June 1939. England is partying like there’s no tomorrow… but the good times won’t last. The Nazis have invaded Czechoslavakia, in Germany the Jewish persecution is widespread and, closer to home, the IRA has embarked on a bombing campaign.
Most worryingly of all, in Germany Otto Hahn has made the atomic bomb possible. And German High Command knows Cambridge’s Cavendish Laboratory could be close behind. They must discover it’s secrets before it is safe to wage war.
When one of the Cavendish’s finest brains is murdered, Professor Tom Wilde is drawn into the investigation. In a conspiracy that stretches from Cambridge to Berlin and from Washington to Ireland, it seems as if the fate of the world rests on the discovery of a kidnapped child.
Can Wilde discover the truth before it’s too late?
This is going to be a short review, because I’m away for Christmas, so no laptop, and I hate typing on my phone!
Nucleus was a fast paced adventure, a proper spy thriller, which reminded me a little of a better-written Dan Brown (let’s face it, the plots Dan Brown puts together are great, but the writing sucks – but Nucleus gets that balance spot on) and had the hallmarks of an homage to Graham Greene.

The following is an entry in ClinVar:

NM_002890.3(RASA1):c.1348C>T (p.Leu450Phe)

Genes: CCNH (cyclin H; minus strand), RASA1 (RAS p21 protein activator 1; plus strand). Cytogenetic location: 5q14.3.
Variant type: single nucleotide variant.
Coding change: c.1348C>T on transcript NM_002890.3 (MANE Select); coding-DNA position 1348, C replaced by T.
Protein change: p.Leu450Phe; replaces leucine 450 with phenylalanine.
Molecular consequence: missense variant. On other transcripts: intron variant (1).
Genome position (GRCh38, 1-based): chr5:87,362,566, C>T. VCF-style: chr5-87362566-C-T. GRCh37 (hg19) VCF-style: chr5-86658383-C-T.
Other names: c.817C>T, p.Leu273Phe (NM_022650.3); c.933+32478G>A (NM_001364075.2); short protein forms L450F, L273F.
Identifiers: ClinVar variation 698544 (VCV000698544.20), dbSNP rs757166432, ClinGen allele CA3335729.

The plot was carefully constructed to keep you guessing until the end. It was fast paced, full of twists and turns, and made full and excellent use of the author’s enviable knowledge of the period.
The characters are believable, to a point. A professor that carries a gun and outwits bad guys, which even a trained M16 officer seems unable to avoid being “got” by…? Maybe not. But its fun. And let’s face it, there is a tradition behind that particular type of character. I quite like it… And if you suspend disbelief on that part, the characters are wonderfully brave, flawed, clever, and deeply drawn. I liked the way their connection to one another was teased out. And the romantic angle was subtly used to develop the plot, which was a nice surprise.
This is the second book in the series, I haven’t read the first, but it wasn’t necessary because Nucleus could definitely standalone. The recapping didn’t feel heavy or forced.
All in all, I thoroughly enjoyed Nucleus and am looking forward to reading more from this author.
I can cross my Book Bingo “historical fiction” off my list with this one.